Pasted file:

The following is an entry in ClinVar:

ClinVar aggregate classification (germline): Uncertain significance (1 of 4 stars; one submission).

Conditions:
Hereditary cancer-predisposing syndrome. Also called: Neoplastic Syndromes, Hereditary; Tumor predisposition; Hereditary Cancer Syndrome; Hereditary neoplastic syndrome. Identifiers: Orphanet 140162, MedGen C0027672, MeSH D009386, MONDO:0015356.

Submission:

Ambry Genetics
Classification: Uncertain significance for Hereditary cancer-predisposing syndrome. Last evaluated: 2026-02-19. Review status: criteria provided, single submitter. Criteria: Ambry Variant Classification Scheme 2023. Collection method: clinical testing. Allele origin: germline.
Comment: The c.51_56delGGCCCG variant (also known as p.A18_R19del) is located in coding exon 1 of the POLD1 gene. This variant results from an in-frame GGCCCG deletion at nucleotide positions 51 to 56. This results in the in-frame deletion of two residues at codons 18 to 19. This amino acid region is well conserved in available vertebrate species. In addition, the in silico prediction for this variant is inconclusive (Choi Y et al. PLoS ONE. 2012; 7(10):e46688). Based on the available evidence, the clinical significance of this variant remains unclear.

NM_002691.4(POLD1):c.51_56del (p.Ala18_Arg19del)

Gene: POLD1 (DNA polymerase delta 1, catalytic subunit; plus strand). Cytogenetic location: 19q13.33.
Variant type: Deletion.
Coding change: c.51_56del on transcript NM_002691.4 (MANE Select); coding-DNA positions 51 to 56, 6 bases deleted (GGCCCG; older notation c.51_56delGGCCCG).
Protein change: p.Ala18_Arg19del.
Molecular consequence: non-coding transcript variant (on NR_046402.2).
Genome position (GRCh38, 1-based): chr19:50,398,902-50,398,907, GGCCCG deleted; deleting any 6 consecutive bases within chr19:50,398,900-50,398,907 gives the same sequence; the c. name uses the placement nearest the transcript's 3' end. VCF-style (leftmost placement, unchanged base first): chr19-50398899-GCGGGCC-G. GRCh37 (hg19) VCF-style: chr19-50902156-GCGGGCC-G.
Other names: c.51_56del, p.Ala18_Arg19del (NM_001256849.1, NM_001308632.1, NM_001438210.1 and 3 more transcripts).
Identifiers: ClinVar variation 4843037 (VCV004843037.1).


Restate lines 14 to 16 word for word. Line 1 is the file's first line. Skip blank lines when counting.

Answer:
Molecular consequence: non-coding transcript variant (on NR_046402.2).
Genome position (GRCh38, 1-based): chr19:50,398,902-50,398,907, GGCCCG deleted; deleting any 6 consecutive bases within chr19:50,398,900-50,398,907 gives the same sequence; the c. name uses the placement nearest the transcript's 3' end. VCF-style (leftmost placement, unchanged base first): chr19-50398899-GCGGGCC-G. GRCh37 (hg19) VCF-style: chr19-50902156-GCGGGCC-G.
Other names: c.51_56del, p.Ala18_Arg19del (NM_001256849.1, NM_001308632.1, NM_001438210.1 and 3 more transcripts).